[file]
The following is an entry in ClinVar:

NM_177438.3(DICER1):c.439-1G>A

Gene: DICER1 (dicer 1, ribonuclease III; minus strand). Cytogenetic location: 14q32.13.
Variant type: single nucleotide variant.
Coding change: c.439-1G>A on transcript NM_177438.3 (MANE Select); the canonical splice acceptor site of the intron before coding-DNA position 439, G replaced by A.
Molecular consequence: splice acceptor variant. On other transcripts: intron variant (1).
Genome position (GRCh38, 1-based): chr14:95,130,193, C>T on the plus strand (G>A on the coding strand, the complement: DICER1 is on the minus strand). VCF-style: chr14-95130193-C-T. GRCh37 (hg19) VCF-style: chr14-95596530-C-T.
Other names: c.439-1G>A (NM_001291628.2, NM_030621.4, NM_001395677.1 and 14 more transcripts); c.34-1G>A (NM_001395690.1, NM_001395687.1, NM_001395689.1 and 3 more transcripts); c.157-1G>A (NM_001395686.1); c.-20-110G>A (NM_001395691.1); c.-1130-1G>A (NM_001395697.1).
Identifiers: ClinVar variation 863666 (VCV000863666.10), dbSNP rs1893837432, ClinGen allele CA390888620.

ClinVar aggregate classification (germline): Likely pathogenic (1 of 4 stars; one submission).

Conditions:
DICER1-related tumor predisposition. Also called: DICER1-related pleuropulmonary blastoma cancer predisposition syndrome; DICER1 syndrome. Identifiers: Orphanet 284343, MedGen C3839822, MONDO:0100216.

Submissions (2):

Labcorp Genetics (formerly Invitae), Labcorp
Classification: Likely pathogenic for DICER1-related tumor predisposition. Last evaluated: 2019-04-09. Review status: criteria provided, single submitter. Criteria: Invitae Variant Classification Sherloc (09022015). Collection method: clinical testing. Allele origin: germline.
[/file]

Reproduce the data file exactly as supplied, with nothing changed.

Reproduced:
The following is an entry in ClinVar:

NM_177438.3(DICER1):c.439-1G>A

Gene: DICER1 (dicer 1, ribonuclease III; minus strand). Cytogenetic location: 14q32.13.
Variant type: single nucleotide variant.
Coding change: c.439-1G>A on transcript NM_177438.3 (MANE Select); the canonical splice acceptor site of the intron before coding-DNA position 439, G replaced by A.
Molecular consequence: splice acceptor variant. On other transcripts: intron variant (1).
Genome position (GRCh38, 1-based): chr14:95,130,193, C>T on the plus strand (G>A on the coding strand, the complement: DICER1 is on the minus strand). VCF-style: chr14-95130193-C-T. GRCh37 (hg19) VCF-style: chr14-95596530-C-T.
Other names: c.439-1G>A (NM_001291628.2, NM_030621.4, NM_001395677.1 and 14 more transcripts); c.34-1G>A (NM_001395690.1, NM_001395687.1, NM_001395689.1 and 3 more transcripts); c.157-1G>A (NM_001395686.1); c.-20-110G>A (NM_001395691.1); c.-1130-1G>A (NM_001395697.1).
Identifiers: ClinVar variation 863666 (VCV000863666.10), dbSNP rs1893837432, ClinGen allele CA390888620.

ClinVar aggregate classification (germline): Likely pathogenic (1 of 4 stars; one submission).

Conditions:
DICER1-related tumor predisposition. Also called: DICER1-related pleuropulmonary blastoma cancer predisposition syndrome; DICER1 syndrome. Identifiers: Orphanet 284343, MedGen C3839822, MONDO:0100216.

Submissions (2):

Labcorp Genetics (formerly Invitae), Labcorp
Classification: Likely pathogenic for DICER1-related tumor predisposition. Last evaluated: 2019-04-09. Review status: criteria provided, single submitter. Criteria: Invitae Variant Classification Sherloc (09022015). Collection method: clinical testing. Allele origin: germline.